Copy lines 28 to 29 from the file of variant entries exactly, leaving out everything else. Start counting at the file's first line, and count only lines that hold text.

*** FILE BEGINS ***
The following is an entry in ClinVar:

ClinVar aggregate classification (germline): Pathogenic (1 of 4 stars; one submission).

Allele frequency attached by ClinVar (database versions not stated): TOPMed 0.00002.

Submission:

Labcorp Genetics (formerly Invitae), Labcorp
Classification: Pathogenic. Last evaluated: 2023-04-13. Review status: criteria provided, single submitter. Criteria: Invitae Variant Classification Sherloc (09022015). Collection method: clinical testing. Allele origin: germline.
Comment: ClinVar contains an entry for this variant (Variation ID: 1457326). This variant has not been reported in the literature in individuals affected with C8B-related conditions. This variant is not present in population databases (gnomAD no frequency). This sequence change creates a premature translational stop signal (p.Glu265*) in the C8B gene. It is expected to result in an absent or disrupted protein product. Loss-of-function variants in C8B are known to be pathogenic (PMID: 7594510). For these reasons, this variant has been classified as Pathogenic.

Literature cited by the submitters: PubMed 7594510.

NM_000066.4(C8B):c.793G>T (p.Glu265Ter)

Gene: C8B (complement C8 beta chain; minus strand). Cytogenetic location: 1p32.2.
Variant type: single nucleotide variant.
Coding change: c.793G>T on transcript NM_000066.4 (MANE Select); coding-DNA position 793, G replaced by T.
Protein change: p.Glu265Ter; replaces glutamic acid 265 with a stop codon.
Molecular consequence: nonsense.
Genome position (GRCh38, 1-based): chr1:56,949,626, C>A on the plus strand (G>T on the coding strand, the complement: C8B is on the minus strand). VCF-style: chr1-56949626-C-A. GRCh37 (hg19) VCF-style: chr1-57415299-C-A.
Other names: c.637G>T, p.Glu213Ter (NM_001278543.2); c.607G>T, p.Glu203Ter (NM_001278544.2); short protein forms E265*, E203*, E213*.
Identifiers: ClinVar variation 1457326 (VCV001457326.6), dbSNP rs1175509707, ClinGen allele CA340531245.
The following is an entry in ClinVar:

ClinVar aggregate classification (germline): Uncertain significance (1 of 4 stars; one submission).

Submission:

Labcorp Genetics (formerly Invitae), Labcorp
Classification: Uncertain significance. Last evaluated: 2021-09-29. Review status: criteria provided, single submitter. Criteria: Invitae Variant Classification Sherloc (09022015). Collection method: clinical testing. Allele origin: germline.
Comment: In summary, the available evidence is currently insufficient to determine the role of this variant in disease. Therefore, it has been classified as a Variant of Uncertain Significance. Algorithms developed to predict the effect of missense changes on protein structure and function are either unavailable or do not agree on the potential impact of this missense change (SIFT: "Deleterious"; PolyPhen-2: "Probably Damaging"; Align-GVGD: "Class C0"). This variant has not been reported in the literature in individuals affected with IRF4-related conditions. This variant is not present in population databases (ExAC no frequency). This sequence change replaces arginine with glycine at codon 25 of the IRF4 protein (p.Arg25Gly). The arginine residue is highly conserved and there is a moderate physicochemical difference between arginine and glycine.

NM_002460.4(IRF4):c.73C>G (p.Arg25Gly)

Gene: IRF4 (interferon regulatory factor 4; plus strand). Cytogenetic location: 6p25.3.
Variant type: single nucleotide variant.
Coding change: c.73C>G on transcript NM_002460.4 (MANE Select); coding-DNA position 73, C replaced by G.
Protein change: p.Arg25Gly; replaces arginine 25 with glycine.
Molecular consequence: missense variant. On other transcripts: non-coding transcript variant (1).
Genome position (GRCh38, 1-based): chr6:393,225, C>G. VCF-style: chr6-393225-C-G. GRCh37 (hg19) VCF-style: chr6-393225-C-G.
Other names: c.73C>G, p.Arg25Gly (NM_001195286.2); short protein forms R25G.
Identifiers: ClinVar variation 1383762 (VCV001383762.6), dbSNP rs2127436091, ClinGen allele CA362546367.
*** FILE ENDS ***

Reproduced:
Protein change: p.Arg25Gly; replaces arginine 25 with glycine.
Molecular consequence: missense variant. On other transcripts: non-coding transcript variant (1).